After a fantastic day collaborating with chef and forager, Alison Henderson, Alison has kindly provided us with a little post of her experience, some reference materials for those interested in seasonal/foraged cookery and has kindly included a guest recipe for you all to enjoy!
Autumn at Castle Terrace with Slow Food Edinburgh
Saturday morning was pure Autumn in Edinburgh, clear skies, a heavy dew rising, a freshness in the air and sunshine. Perfect foraging weather as that squirrelling gene kicks in, the need to hunt and gather and preserve for the dark, cold winter months ahead..
I was delighted to work with Slow Food Edinburgh at Castle Terrace market representing Colstoun Cookery School and showcasing our shared ethos for local and seasonal produce. My passions are foraging, cooking and sharing good food and I run foraging courses at Colstoun underpinned by this. www.colstouncookeryschool.co.uk
At present I'm like a kid in a sweet shop...brambles, elderberries, damsons, sloes, rosehips, crab apples, sea buckthorn, wild pears, rowan plus produce from the Walled Garden...baskets and baskets of tomatoes..red, green and all shades in between. My days are filled with picking, pickling and preserving...the smell of bramble jelly bubbling in the kitchen...fruit for jellies dripping through muslin hanging from every cupboard handle...Jam jars heating in ovens...the larder shelves starting to fill with rows of jewelled jellies.
There was great interest and excitement from those at the market on Saturday, reminiscences of grandmothers making jams and jellies and lots and lots of questions about the ingredients I was using, that many had not tasted before. We were tasting Elderberry flu remedy, Bramble chutney served with Arran cheddar and Sea Buckthorn and apple jelly served with Pelham Farm charcuterie. All of the fruit foraged from East Lothian hedgerows and most from the Estate at Colstoun. All of the above amongst the ingredients we gather on our Autumn foraging course at Colstoun and some of what we make on the day.
I was asked a lot about recipes and recommended reading, so I have compiled a bit of a list of where I go for identification and inspiration, I hope you find these useful...
Reference Books and Cookbooks
- The Wild Flower Key: How to identify wild plants, trees and shrubs in Britain and Ireland, Frances Rose and Clare O'Reilly
- Herbs and Healing Plants of Britain & Europe. Collins Nature Guides, by Dieter Podlech
- Bartrams Encyclopedia of Herbal Medicine, Thomas Bartram
- Food for Free, by Richard Mabey
- River Cottage Handbooks: Mushrooms, Edible Hedgerow, Seashore, Preserves, Herbs, Booze, Game, Various
- The Hedgerow Handbook. Recipes, remedies & rituals, Adele Nozedar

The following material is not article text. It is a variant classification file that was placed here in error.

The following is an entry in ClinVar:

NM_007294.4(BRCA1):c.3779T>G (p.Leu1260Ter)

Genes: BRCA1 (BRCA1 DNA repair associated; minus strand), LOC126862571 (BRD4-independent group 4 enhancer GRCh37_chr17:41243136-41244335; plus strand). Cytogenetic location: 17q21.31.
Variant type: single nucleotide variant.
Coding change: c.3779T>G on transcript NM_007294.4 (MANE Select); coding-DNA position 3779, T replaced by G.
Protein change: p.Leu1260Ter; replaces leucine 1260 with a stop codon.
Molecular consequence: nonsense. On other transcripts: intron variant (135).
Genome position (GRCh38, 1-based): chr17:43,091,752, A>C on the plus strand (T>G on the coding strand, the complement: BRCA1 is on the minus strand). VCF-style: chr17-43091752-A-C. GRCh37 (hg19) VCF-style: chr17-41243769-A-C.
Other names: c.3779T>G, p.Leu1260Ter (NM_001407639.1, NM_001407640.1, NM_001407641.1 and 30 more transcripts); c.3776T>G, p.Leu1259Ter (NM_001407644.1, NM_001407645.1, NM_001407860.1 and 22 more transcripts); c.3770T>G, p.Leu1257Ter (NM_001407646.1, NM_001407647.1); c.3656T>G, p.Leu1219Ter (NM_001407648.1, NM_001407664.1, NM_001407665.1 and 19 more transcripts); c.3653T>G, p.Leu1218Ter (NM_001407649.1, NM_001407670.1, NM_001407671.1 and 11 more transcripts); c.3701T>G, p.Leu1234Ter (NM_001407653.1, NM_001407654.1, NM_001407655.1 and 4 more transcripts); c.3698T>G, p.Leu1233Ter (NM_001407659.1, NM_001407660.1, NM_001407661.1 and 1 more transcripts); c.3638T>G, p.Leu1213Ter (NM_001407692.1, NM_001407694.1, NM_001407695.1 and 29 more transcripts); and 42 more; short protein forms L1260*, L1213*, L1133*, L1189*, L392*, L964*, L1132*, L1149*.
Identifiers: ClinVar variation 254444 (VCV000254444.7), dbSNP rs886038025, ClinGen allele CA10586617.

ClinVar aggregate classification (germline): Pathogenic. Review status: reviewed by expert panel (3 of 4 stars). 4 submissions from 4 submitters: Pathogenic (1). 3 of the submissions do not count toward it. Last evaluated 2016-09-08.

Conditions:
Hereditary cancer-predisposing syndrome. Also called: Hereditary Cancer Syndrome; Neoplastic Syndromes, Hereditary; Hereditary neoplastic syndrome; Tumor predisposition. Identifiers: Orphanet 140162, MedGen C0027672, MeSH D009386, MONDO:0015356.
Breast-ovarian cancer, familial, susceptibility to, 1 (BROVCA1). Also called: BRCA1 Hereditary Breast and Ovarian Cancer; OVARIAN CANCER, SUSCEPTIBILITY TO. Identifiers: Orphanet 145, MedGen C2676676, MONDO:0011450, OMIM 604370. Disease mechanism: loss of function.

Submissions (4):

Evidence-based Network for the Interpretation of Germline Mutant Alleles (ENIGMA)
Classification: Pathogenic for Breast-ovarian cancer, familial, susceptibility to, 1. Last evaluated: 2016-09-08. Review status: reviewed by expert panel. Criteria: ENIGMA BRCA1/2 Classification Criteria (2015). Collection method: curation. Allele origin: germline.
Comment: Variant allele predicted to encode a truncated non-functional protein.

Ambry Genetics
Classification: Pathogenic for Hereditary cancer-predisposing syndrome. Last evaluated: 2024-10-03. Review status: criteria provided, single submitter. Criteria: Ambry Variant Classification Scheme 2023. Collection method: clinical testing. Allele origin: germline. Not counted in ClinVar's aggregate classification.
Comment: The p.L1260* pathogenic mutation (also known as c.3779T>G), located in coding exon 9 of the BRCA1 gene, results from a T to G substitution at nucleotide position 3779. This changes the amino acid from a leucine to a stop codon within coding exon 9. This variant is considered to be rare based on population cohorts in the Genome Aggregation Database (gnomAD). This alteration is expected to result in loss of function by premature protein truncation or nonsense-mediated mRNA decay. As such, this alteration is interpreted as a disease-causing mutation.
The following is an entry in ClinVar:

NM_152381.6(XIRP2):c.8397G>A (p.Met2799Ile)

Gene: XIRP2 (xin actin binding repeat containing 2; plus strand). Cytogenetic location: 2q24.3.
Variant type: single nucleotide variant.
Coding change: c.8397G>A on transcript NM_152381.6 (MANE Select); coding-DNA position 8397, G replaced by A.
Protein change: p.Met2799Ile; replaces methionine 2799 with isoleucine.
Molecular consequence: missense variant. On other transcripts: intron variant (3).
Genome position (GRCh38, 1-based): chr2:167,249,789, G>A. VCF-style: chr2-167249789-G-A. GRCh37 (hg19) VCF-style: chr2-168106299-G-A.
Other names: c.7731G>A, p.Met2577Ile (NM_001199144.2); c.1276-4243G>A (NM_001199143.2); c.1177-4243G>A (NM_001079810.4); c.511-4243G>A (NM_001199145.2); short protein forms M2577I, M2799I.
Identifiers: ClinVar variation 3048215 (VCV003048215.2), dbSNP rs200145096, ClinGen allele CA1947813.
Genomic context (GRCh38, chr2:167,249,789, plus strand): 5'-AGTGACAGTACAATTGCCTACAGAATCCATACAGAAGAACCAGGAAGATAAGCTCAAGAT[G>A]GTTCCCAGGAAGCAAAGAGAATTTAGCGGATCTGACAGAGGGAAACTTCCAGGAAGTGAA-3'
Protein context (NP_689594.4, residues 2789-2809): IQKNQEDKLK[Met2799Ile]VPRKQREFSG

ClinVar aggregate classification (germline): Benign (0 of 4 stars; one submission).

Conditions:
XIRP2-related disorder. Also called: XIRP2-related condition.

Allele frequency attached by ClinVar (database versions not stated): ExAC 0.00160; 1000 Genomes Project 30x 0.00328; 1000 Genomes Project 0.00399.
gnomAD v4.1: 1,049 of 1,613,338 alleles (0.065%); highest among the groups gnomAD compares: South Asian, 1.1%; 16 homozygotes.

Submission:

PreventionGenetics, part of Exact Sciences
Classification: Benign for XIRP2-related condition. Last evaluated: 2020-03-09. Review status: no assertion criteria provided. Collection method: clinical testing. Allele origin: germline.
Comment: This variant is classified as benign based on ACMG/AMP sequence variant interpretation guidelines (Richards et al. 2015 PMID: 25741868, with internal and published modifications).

- The Hedgerow Cookbook, Wild at Heart (Ginny Knox and Caro Willson)
- Cooking with Flowers, Miche Bacher of Mali B Sweets
- Wild Garlic, Gooseberries & Me. A chef's stories & recipes from the land, Dennis Cotter
- The Ethicurean Cookbook, The Ethicurian
- The Forager's Kitchen, Fiona Bird
- Eatweeds Gourmet Wild Food Recipes, Robin Harwood
- Wilde in The Woods - Monica Wilde
- Food & Forage Hebrides - Fiona Bird
Courses & Guides
Guest Recipe: Seabuckthorn & Apple Jelly
This tart amber jelly lends itself well as an accompaniment to pork, rabbit and game birds such as pheasant and grouse.
Stage 1: Pick the berries off their stalks and wash. Wash and roughly chop the apples, no need to peel or core. Put the fruit into a heavy pan with 1.2 litres water and bring to the boil. Simmer until soft and pulpy, about 20 mins. Crush the fruit with a potato masher. Tip the mixture into a jelly bag and leave to drip overnight.
Stage 2: Measure the juice into a preserving pan. For every 600ml of juice, add 450g sugar. Add the lemon juice and bring slowly to the boil, stirring until the sugar has dissolved. Boil rapidly for about 10 mins before testing for a set. Pour the jelly into warm, sterilised jars and seal.
- 1kg Seabuckthorn berries
- 1kg apples,
- Approx 1kg sugar
- Juice of 1 lemon
Hints + Tips
There are several issues with Seabuckthorn berries as a food item: they are sour, bitter, chock full of pips and devilishly difficult to pick... One tip, cut short sections off the plant and freeze, it is much easier to detach them when frozen! Seabuckthorn and apple jelly is a very good reason to harvest them! Another note, do not make the mistake of thinking the apples are optional!
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